Monday, Jun 25 2012
When we look back at Tunisia, Egypt, Yemen and Libya this past year, we have to ask whether the premise of “dictator leaves, problem solved” is remotely valid.
It is a key reason why Russia has little incentive to relinquish support of its longtime ally Syrian President Bashar al-Assad. The Russian position was entirely evident during the recent Putin-Obama meeting when the question of Assad’s removal came up.
“Then what?” Putin is said to have responded.
Aside from Russia’s own strategic alliance with Syria, they have several urgent concerns. Firstly, the Russian position is firmly tied to that of the BRICs today. These four disparate economic-political powerhouses have resolved to redress a global imbalance of power and Syria has become a frontline state in this effort. The BRICs insist that Syrians should resolve their crisis with minimal intervention, which precludes forcing regime change from the outside.
Secondly, the external parties that are demanding Assad’s ouster are the same handful of NATO-GCC interventionists that brought us the Libyan catastrophe under the cloak of Responsibility To Protect (R2P) and Humanitarian Intervention narratives. The Russians deeply regret having signing on to the Security Council resolution that enabled the unraveling of Libya, and will go to great lengths to prevent the same scenario in Syria.
Thirdly, the creeping influence of Salafist oppositionists and even foreign jihadists is of concern to the Russians, who recall their own experience with these elements in Afghanistan, and worry about the potential spillover into their own Muslim communities if Syria implodes.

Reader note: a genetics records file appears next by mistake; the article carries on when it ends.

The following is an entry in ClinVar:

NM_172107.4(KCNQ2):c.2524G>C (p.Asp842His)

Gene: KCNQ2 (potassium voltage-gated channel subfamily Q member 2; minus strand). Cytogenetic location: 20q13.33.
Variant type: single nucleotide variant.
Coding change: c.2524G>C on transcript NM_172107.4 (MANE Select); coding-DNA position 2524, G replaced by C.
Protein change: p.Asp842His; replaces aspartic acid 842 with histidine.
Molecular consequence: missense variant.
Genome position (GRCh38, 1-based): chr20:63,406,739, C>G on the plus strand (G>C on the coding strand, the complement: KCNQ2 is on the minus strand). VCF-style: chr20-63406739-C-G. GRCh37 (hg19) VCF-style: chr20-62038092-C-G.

But while the Russians have been deliberately vague on their support for Assad himself, today they are unlikely to undermine him primarily because of the unpredictability of “what comes next.”
US Secretary of State Hillary Clinton understood this reality when she said in June: “We are approached on a regular basis by representatives of different groups within Syria who are terrified of what comes next.”
So important is this question that American elder statesmen are starting to weigh in. Henry Kissinger questions whether the increasingly common practice of ousting leaders and breaching sovereignty could threaten the world order established in 1648: “In reacting to one human tragedy, we must be careful not to facilitate another.” Zbigniew Brzezinski argues that the conflict in Syria is “a difficult internal problem which has not assumed huge proportions yet” and cautions against turning this into “a global problem.”
And here’s why: Fifteen months of crisis and spin later, we have yet to see the emergence of a viable domestic or external-based Syrian opposition that offers a detailed political roadmap. Without a plausible alternative to Assad, Syria could quickly crumble into a failed state with broad spillover into the region and beyond.
The Russians are keenly touting the UN’s Annan Plan as the “only game in town.” They argue that Syria needs an urgent de-escalation in violence – under the watch of UN Monitors – followed closely by a genuine process of political reconciliation, at the end of which Syrians can decide on the fate of their president.
Recognizing the dangers of militarization and foreign intervention, Russia and the other BRICs have sought to put their arms around Syria to preserve the “homegrown solution” option. In fact, as armed conflict escalates, their motivation to help oust Assad will be further reduced, not encouraged.
Assad’s removal is not on Moscow’s mind today – the warships heading into Syrian waters make that clear. They have learned the hard way that forced regime change is not the solution – it is usually the start of something much worse. Think Libya. Think Afghanistan. Russians have learned from those lessons.
This short essay was in response to a query posed by The New York Times: “Is there a way that Russia can be persuaded to abandon Assad?” Fellow debaters include the Stimson Center’s Mona Yacoubian, Ed Husain of the Council on Foreign Relations and the Syrian National Council’s Radwan Ziadeh.
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